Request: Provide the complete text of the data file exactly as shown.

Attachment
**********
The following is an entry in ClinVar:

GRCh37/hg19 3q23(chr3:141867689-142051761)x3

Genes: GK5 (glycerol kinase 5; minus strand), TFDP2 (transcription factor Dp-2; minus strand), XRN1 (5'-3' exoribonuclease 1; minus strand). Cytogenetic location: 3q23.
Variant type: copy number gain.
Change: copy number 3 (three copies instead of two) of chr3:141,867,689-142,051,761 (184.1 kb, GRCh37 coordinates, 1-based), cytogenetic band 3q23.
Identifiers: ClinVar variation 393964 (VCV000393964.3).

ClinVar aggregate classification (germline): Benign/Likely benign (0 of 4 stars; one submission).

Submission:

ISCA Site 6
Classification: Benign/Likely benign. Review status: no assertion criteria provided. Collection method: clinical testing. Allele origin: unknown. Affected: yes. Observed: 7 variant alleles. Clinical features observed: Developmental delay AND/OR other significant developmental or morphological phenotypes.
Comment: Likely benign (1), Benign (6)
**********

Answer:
The following is an entry in ClinVar:

GRCh37/hg19 3q23(chr3:141867689-142051761)x3

Genes: GK5 (glycerol kinase 5; minus strand), TFDP2 (transcription factor Dp-2; minus strand), XRN1 (5'-3' exoribonuclease 1; minus strand). Cytogenetic location: 3q23.
Variant type: copy number gain.
Change: copy number 3 (three copies instead of two) of chr3:141,867,689-142,051,761 (184.1 kb, GRCh37 coordinates, 1-based), cytogenetic band 3q23.
Identifiers: ClinVar variation 393964 (VCV000393964.3).

ClinVar aggregate classification (germline): Benign/Likely benign (0 of 4 stars; one submission).

Submission:

ISCA Site 6
Classification: Benign/Likely benign. Review status: no assertion criteria provided. Collection method: clinical testing. Allele origin: unknown. Affected: yes. Observed: 7 variant alleles. Clinical features observed: Developmental delay AND/OR other significant developmental or morphological phenotypes.
Comment: Likely benign (1), Benign (6)